Anxiety: Involvement of cannabinergic signaling and cross-talk with serotonergic and opioidergic pathways
Anxiety-related disorders are common in the United States. Anxiety symptoms are treated with benzodiazepines and antidepressants; however, these drugs produce aversive side effects and have nonresponse rates as high as 44%. Researchers have been exploring cannabinoids (CBs) as targets for treating anxiety symptoms. CBs influence behavior through cannabinoid Type I (CB1) receptor signaling. Generally, CB1 receptor agonism and antagonism elicit anxiolytic- and anxiogenic-like behaviors, respectively. However, CBs have dose-dependent biphasic influences on anxiety-related behaviors where higher doses are anxiogenic and lower doses are anxiolytic. CB administration influences anxiety-like behaviors through an array of mechanisms including eliciting changes in hypothalamic-pituitary-adrenal (HPA) axis activity. Additionally, cross-talk and higher-order cross-talk between cannabinergic, serotonergic, and opioidergic pathways have anxiolytic- and/or anxiogenic-like influences on behavior. The goals of this paper are to provide a basic understanding of some of the mechanisms involved in the relationship between anxiety symptoms and CBs and to identify areas that may benefit from further research. This may aid researchers in developing CB pharmacotherapies for anxiety-related symptoms.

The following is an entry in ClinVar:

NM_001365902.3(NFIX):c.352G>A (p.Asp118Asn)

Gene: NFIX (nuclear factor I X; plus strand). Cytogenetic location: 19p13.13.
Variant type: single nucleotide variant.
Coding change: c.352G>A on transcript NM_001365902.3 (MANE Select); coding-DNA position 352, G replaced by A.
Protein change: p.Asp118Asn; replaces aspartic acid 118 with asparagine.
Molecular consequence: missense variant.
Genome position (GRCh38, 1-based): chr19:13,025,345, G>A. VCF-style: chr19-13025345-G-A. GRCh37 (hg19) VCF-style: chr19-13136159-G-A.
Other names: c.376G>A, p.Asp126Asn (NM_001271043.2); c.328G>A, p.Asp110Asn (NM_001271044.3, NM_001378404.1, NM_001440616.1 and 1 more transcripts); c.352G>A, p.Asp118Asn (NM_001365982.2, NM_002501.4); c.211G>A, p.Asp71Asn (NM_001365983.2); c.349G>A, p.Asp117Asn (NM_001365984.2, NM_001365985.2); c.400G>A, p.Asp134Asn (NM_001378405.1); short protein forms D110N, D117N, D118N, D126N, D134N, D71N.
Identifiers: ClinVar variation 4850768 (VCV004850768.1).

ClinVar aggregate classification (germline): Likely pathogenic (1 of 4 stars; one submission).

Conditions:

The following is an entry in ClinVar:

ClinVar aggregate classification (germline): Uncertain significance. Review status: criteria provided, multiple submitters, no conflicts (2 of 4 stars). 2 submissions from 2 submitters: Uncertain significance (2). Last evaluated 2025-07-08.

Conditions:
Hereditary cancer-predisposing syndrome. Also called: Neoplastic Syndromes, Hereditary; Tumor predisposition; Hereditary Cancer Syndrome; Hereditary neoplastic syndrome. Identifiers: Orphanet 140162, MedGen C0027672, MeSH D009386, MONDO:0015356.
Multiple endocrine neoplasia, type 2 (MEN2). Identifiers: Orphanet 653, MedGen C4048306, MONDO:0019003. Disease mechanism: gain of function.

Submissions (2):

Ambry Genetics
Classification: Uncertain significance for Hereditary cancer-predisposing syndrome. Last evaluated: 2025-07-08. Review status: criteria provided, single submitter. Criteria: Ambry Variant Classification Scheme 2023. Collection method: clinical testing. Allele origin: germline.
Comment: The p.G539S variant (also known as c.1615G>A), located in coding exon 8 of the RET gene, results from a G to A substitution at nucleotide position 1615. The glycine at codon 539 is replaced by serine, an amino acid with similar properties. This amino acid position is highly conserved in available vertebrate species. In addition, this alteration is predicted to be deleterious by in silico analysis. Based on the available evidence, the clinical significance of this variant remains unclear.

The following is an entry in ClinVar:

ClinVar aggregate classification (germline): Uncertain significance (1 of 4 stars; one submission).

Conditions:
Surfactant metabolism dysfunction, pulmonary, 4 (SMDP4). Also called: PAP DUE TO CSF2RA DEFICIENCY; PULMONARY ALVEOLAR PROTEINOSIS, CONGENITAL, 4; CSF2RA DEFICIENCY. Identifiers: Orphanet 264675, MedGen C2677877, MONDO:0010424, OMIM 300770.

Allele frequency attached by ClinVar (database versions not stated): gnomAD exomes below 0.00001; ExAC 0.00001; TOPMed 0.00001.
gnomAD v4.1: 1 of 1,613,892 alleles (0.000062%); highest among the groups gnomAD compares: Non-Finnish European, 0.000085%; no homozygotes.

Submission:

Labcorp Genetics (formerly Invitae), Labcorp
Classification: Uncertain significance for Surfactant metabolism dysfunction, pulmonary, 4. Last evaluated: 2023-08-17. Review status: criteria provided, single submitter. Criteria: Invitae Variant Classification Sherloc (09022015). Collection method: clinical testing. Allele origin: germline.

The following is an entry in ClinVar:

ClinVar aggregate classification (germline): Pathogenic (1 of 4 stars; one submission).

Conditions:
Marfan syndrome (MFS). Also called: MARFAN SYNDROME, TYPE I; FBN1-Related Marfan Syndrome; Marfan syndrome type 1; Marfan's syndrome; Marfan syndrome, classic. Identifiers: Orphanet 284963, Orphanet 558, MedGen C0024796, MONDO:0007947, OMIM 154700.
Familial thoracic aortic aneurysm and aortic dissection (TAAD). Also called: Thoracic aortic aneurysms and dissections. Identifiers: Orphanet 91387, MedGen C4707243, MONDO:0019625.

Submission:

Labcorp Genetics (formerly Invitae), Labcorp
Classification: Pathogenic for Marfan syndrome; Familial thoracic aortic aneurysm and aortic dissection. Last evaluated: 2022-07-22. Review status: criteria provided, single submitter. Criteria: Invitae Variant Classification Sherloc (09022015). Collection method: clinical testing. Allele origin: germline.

Psychology and Neuroscience
Freels, T., & Cook, M. (2016). Anxiety: Involvement of cannabinergic signaling and cross-talk with serotonergic and opioidergic pathways. Psychology and Neuroscience, 9 (4), 465-489. https://doi.org/10.1037/pne0000071